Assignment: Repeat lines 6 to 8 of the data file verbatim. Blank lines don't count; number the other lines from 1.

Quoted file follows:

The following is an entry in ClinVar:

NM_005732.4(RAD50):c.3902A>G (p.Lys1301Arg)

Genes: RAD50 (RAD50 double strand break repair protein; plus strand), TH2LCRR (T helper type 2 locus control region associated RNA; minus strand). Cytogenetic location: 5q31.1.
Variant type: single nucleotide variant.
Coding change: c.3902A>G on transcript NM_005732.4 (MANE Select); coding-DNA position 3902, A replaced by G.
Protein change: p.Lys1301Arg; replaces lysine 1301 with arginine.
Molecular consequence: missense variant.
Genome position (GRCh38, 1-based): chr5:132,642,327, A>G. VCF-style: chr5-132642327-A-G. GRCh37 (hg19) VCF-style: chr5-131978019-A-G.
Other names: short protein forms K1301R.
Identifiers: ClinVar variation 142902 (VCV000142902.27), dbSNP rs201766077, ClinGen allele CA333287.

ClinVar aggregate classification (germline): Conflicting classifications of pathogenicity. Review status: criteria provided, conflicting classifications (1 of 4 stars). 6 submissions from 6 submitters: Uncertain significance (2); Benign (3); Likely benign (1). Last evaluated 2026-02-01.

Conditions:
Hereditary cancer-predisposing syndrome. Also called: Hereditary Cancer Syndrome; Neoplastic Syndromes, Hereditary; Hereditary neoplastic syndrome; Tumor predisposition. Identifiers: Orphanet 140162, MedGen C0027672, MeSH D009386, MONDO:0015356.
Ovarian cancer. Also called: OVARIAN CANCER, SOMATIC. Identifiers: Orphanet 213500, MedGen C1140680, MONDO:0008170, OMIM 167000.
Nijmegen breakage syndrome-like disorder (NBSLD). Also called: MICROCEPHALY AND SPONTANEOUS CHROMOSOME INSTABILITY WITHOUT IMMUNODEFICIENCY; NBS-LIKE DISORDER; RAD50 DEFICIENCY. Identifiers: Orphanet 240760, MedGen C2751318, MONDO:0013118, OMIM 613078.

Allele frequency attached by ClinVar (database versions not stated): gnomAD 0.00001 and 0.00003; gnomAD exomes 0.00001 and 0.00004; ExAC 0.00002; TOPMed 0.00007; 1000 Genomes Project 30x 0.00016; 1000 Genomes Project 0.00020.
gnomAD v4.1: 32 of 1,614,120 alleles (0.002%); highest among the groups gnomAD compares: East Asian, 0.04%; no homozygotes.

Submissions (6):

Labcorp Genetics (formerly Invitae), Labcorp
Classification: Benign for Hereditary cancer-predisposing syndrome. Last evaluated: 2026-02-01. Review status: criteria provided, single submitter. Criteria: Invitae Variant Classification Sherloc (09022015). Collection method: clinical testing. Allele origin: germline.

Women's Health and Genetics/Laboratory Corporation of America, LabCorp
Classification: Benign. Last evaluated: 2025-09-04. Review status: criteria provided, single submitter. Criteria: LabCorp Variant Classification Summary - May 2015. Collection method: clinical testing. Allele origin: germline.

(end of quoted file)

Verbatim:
Protein change: p.Lys1301Arg; replaces lysine 1301 with arginine.
Molecular consequence: missense variant.
Genome position (GRCh38, 1-based): chr5:132,642,327, A>G. VCF-style: chr5-132642327-A-G. GRCh37 (hg19) VCF-style: chr5-131978019-A-G.